To gain approval from a large group of go bondholders, the board made a series of modest concessions: Last week, Wanda Governor Vázquez Garced officially accepted the financing agreement that regulates the $8.2 billion Community Development Grants for Disaster Recovery (CDBG-DR). The deal proposed in January by HUD secretary Ben Carson limits the use of long-delayed funds. Puerto Rico has partnered with a large portion of its bondholders with general obligations – as well as with the holders of Puerto Rico`s construction administration obligations ” which are protected by the Constitution. Judge Laura Taylor Swain has decided to certify a Title III restructuring agreement for bondholders of the Sales Tax Financing Corporation (COFINA in Spanish), which amounts to more than $17 billion of Puerto Rico`s public debt. The 40-year agreement allows senior cofina bondholders to receive 93 cents on the dollar of the initial price, while juniors receive 54 cents on the dollar. The Financial Oversight and Management Board (FOMB) has reached an agreement with the Legitimate Debt Coalition (CDL, in Spanish) and with the owners of general commitment (GO) bonds to reduce public debt by 70% and prevent creditor disputes. “This new agreement is another step forward for Puerto Rico, bringing the island closer to bankruptcy,” said Natalie Jaresko, FOMB Executive Director. According to José B. Carrión, president of THE FOMB, Puerto Rico`s reduced debt would be repaid in about twenty years. In an economy that has contracted over the past 13 years, how can one approve an agreement that increases the debt every year and governs the country for the next 40 years? Governor signs agreement to regulate the use of CDBG-DR funds The announced agreement is not supported by Governor Wanda Vásquez Garced. This series of two articles provides general information about the debt restructuring agreement, including how it will unfold on speculators` debt. For example, funds can only be used for mitigation projects approved by the new federal financial monitor and the FOMB. In addition, the Puerto Rican government must present an action plan for the funds and not use them for projects related to the island`s electricity grid.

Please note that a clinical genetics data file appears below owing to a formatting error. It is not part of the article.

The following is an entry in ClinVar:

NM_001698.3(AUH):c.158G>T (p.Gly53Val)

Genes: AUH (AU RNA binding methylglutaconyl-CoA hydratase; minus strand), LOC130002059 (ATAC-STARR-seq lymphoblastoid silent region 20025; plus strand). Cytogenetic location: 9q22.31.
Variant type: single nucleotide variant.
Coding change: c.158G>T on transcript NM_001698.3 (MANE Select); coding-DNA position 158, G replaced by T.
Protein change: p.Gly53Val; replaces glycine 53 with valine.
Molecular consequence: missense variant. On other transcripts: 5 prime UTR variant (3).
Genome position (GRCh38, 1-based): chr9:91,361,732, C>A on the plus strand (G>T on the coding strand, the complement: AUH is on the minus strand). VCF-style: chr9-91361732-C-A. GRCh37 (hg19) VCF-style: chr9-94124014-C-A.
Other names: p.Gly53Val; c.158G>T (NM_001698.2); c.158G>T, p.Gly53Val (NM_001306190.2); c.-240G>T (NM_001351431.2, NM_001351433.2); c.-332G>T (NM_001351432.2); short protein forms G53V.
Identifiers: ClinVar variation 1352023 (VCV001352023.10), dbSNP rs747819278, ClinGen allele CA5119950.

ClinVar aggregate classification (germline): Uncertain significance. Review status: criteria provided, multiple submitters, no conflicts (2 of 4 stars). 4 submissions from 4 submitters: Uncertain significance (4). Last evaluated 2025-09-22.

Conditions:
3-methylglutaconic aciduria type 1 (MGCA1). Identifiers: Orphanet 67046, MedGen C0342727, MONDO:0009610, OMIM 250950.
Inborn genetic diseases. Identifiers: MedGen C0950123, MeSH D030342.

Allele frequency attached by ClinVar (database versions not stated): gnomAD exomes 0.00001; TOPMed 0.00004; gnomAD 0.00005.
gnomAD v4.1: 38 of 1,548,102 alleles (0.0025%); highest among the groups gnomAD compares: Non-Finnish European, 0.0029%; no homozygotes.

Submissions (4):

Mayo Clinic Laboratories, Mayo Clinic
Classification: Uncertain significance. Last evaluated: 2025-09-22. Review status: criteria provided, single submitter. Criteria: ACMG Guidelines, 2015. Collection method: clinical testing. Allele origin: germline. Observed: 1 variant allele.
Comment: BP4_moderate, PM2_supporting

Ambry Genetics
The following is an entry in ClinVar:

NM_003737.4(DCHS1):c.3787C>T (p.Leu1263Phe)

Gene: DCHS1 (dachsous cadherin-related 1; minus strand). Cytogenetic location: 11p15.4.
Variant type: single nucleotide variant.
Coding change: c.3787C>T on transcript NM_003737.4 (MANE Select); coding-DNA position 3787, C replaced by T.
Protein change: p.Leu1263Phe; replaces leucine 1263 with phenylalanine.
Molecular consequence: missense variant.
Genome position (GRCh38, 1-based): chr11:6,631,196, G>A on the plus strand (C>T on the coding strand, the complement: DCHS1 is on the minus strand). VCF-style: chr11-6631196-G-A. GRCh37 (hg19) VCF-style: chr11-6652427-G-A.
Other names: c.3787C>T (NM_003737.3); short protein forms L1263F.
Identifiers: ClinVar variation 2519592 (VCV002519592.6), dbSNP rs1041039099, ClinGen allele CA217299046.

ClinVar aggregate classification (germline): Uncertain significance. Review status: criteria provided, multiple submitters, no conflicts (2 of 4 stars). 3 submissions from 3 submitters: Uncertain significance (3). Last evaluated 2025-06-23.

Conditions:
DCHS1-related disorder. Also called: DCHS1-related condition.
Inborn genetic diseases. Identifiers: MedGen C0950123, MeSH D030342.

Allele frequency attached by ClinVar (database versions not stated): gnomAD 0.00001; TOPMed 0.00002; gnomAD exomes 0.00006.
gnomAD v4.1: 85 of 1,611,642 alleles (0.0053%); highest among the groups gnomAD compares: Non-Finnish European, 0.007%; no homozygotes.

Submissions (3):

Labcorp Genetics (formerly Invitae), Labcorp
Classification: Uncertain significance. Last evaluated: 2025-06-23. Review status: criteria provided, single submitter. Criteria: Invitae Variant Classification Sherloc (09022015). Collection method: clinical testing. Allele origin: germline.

The agreement also establishes an implementing regulation that requires people working on state-funded reconstruction projects to pay at least $15 an hour. COFINA is one of the five bodies that the Budget Board entered into the bankruptcy process through Title III of PROMESA, the others being PREPA (the public electricity supplier), the pension system, the motorway authority and the central government (the Commonwealth). Restructuring consists of an agreement with creditors that establishes a new debt payment structure. . . .